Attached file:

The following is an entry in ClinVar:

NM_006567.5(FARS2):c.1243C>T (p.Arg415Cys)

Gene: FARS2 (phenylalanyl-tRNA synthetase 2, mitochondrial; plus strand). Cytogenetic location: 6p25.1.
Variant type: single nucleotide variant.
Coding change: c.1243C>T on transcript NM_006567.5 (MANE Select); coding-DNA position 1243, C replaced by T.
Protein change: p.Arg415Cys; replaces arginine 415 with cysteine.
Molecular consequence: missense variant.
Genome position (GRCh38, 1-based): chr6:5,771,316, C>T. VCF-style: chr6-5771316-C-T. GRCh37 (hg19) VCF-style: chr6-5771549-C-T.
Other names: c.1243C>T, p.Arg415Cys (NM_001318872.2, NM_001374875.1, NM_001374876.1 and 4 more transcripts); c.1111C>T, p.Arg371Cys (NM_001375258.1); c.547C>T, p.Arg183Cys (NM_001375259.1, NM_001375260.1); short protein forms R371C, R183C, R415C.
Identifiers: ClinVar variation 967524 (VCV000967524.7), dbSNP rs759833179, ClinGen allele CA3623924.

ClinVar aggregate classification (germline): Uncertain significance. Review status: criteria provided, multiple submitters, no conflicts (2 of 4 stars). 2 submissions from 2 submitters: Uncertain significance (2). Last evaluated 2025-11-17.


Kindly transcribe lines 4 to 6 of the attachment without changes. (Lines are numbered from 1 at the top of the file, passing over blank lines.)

Variant type: single nucleotide variant.
Coding change: c.1243C>T on transcript NM_006567.5 (MANE Select); coding-DNA position 1243, C replaced by T.
Protein change: p.Arg415Cys; replaces arginine 415 with cysteine.